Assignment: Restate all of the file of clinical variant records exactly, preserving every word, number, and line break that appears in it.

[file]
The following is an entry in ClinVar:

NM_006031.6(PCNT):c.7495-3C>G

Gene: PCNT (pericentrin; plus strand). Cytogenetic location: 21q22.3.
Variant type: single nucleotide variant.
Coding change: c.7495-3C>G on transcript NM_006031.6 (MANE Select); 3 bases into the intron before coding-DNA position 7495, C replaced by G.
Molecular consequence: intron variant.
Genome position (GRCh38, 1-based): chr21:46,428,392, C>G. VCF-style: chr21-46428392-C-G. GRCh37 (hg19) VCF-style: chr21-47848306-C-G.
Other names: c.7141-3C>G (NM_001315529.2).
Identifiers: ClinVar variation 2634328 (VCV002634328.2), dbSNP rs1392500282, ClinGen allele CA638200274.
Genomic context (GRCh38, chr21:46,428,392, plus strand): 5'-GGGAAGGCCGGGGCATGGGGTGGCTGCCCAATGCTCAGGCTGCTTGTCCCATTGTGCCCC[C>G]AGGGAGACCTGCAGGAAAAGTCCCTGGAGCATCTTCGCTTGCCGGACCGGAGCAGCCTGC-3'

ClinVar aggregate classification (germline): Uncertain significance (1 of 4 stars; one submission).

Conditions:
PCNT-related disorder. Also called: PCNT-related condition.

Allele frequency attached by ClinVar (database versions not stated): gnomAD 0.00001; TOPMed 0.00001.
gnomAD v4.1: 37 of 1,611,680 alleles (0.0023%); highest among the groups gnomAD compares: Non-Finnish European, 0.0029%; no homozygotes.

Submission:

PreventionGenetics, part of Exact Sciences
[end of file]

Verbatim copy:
The following is an entry in ClinVar:

NM_006031.6(PCNT):c.7495-3C>G

Gene: PCNT (pericentrin; plus strand). Cytogenetic location: 21q22.3.
Variant type: single nucleotide variant.
Coding change: c.7495-3C>G on transcript NM_006031.6 (MANE Select); 3 bases into the intron before coding-DNA position 7495, C replaced by G.
Molecular consequence: intron variant.
Genome position (GRCh38, 1-based): chr21:46,428,392, C>G. VCF-style: chr21-46428392-C-G. GRCh37 (hg19) VCF-style: chr21-47848306-C-G.
Other names: c.7141-3C>G (NM_001315529.2).
Identifiers: ClinVar variation 2634328 (VCV002634328.2), dbSNP rs1392500282, ClinGen allele CA638200274.
Genomic context (GRCh38, chr21:46,428,392, plus strand): 5'-GGGAAGGCCGGGGCATGGGGTGGCTGCCCAATGCTCAGGCTGCTTGTCCCATTGTGCCCC[C>G]AGGGAGACCTGCAGGAAAAGTCCCTGGAGCATCTTCGCTTGCCGGACCGGAGCAGCCTGC-3'

ClinVar aggregate classification (germline): Uncertain significance (1 of 4 stars; one submission).

Conditions:
PCNT-related disorder. Also called: PCNT-related condition.

Allele frequency attached by ClinVar (database versions not stated): gnomAD 0.00001; TOPMed 0.00001.
gnomAD v4.1: 37 of 1,611,680 alleles (0.0023%); highest among the groups gnomAD compares: Non-Finnish European, 0.0029%; no homozygotes.

Submission:

PreventionGenetics, part of Exact Sciences